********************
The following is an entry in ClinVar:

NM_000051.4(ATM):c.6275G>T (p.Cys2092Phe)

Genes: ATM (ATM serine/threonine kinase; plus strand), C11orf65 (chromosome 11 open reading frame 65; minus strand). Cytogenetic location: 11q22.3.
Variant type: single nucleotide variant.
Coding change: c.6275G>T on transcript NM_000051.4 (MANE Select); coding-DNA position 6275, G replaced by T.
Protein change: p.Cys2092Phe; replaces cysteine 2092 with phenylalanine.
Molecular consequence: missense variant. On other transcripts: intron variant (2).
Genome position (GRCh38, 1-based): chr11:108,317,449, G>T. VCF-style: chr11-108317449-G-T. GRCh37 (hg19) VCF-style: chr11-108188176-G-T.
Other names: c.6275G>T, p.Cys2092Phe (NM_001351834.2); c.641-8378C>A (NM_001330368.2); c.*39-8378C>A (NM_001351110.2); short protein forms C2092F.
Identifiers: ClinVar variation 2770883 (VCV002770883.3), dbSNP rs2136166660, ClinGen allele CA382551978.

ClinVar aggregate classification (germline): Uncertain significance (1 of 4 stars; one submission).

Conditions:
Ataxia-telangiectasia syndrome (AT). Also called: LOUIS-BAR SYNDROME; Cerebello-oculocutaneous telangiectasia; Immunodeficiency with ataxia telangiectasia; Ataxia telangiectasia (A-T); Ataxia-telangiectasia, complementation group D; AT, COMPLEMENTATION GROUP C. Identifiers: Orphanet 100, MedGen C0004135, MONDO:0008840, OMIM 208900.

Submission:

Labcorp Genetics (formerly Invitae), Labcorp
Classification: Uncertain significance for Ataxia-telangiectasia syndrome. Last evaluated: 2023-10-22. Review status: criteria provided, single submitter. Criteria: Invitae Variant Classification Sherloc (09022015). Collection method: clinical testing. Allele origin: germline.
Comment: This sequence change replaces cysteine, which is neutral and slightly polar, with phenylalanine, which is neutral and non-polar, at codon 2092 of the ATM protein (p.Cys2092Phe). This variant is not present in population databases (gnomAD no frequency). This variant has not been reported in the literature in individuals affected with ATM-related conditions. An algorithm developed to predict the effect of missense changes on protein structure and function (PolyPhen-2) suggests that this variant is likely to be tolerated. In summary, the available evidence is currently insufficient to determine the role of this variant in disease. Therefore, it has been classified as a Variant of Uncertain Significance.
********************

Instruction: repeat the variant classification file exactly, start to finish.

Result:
The following is an entry in ClinVar:

NM_000051.4(ATM):c.6275G>T (p.Cys2092Phe)

Genes: ATM (ATM serine/threonine kinase; plus strand), C11orf65 (chromosome 11 open reading frame 65; minus strand). Cytogenetic location: 11q22.3.
Variant type: single nucleotide variant.
Coding change: c.6275G>T on transcript NM_000051.4 (MANE Select); coding-DNA position 6275, G replaced by T.
Protein change: p.Cys2092Phe; replaces cysteine 2092 with phenylalanine.
Molecular consequence: missense variant. On other transcripts: intron variant (2).
Genome position (GRCh38, 1-based): chr11:108,317,449, G>T. VCF-style: chr11-108317449-G-T. GRCh37 (hg19) VCF-style: chr11-108188176-G-T.
Other names: c.6275G>T, p.Cys2092Phe (NM_001351834.2); c.641-8378C>A (NM_001330368.2); c.*39-8378C>A (NM_001351110.2); short protein forms C2092F.
Identifiers: ClinVar variation 2770883 (VCV002770883.3), dbSNP rs2136166660, ClinGen allele CA382551978.

ClinVar aggregate classification (germline): Uncertain significance (1 of 4 stars; one submission).

Conditions:
Ataxia-telangiectasia syndrome (AT). Also called: LOUIS-BAR SYNDROME; Cerebello-oculocutaneous telangiectasia; Immunodeficiency with ataxia telangiectasia; Ataxia telangiectasia (A-T); Ataxia-telangiectasia, complementation group D; AT, COMPLEMENTATION GROUP C. Identifiers: Orphanet 100, MedGen C0004135, MONDO:0008840, OMIM 208900.

Submission:

Labcorp Genetics (formerly Invitae), Labcorp
Classification: Uncertain significance for Ataxia-telangiectasia syndrome. Last evaluated: 2023-10-22. Review status: criteria provided, single submitter. Criteria: Invitae Variant Classification Sherloc (09022015). Collection method: clinical testing. Allele origin: germline.
Comment: This sequence change replaces cysteine, which is neutral and slightly polar, with phenylalanine, which is neutral and non-polar, at codon 2092 of the ATM protein (p.Cys2092Phe). This variant is not present in population databases (gnomAD no frequency). This variant has not been reported in the literature in individuals affected with ATM-related conditions. An algorithm developed to predict the effect of missense changes on protein structure and function (PolyPhen-2) suggests that this variant is likely to be tolerated. In summary, the available evidence is currently insufficient to determine the role of this variant in disease. Therefore, it has been classified as a Variant of Uncertain Significance.